Reading “House of Leaves” has been both a challenging and rewarding experience for me thus far. I feel as if we have a love hate relationship. There are aspects of the book (if you could call it that) that I really love and find utterly enthralling, and other portions that completely drive me insane.
One of the interesting things about HoL is that it becomes more interesting and easier to understand the more I discuss it. Because the piece is so dense, and open to hundreds of interpretations, there is a lot to talk/argue about. Yet, that density is also part of what can sometimes make the reading challenging. There are so many different stories/footnotes/lists that I often skip parts for fear I will never reach the last page (we all know by now you can never really finish). Rather than starting from the beginning and ending at the end of one story, HoL doesn’t necessarily start or end any place. The entire piece is reminiscent of the five minute hallway in that it is never ending, there are new doors constantly being opened, and there is no way back the way one came; not to mention the fact that I’m left in a grey area when it comes to many details of the plot/plots.
The most obvious difficulty with how to approach reading HoL, is the Format. At first I would become frustrated because just as I would get into what Johnny was saying, or what was being explained about the Navidson Record, the book would switch. Then there are the still more puzzling portions where both stories are being written concurrently. While I have heard from others that its best to read one section at a time (for example Johnny’s story and then the Navidson sections) I don’t agree. Even though it greatly slows your pace I find it important to read both simultaneously because they are pieces of each other. How the reader experiences one story affects how they interpret the former. This piece completely breaks the mold of how we have come to read because it doesn’t allow the reader to get comfortable. “House of Leaves” is not a book you take to bed to rock you to sleep. Where other stories the building of the plot starts from the bottom up, HoL begins in the middle jumping from side to side, up and down, and from the inside out. Reading becomes frightening because we apply the stories to ourselves fearing, and almost knowing that we too are capable of sinking to Johnny, or Zampano’s level. In this the story becomes physically upsetting, as the story begins to cause mental upset. What makes the piece so horrifying is that it is written in non-fiction form, thus frightening the reader into considering that the events could possibly be factual.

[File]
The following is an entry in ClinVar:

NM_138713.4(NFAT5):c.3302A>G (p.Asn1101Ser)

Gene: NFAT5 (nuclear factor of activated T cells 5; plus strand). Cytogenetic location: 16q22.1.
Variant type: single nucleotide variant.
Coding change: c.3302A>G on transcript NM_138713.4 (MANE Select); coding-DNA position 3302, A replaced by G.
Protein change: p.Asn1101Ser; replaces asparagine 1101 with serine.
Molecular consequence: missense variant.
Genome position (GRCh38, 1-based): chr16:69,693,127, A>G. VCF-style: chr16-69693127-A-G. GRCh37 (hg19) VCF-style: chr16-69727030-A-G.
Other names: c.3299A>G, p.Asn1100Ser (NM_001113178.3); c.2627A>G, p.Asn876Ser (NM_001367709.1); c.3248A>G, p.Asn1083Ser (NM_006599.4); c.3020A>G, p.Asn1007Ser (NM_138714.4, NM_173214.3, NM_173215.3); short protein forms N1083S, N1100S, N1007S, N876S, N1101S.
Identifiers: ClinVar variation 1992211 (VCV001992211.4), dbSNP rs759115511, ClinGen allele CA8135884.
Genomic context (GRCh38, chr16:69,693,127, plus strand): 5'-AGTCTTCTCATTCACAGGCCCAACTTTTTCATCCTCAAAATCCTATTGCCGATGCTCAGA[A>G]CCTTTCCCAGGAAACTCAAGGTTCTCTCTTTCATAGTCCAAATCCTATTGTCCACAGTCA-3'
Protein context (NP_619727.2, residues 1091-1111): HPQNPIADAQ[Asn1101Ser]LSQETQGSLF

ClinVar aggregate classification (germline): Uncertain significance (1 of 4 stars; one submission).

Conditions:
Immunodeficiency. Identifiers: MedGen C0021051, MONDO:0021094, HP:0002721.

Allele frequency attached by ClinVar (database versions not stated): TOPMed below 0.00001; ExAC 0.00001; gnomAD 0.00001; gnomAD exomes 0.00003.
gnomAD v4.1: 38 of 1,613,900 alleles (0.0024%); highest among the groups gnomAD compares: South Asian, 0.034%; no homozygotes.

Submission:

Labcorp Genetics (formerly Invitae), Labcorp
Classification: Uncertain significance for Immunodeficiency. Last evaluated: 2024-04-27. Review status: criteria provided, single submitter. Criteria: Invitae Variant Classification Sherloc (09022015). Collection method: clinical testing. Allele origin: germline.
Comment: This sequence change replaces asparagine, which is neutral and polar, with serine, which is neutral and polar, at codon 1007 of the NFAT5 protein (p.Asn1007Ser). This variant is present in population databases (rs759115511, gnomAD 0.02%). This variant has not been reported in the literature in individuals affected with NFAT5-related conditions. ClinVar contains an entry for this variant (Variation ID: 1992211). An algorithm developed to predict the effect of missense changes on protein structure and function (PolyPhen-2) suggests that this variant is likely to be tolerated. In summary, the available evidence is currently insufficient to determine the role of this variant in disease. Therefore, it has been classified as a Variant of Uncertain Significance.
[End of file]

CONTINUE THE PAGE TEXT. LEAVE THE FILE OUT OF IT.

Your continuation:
Something great that Sean Michael Morris said in our twitter chat was “It’s interesting to me that we’re talking about HoL in ways we talk about other fiction. It doesn’t feel like other fiction to me.” This really stuck with me because I see his point. I have come to the conclusion that HoL is the love child of fiction and non-fiction writing. While some parts are assumed fiction much of the book is stood by as truth by many of its followers. In this sense I am reminded to any autobiography. When someone tells their life story they are telling things they believe to be true, but that doesn’t necessarily mean they are accurate; a bystander may tell the same story a much different way. For a piece to be considered non-fiction does it really need to be truthful, or does the author/reader just need to think its true?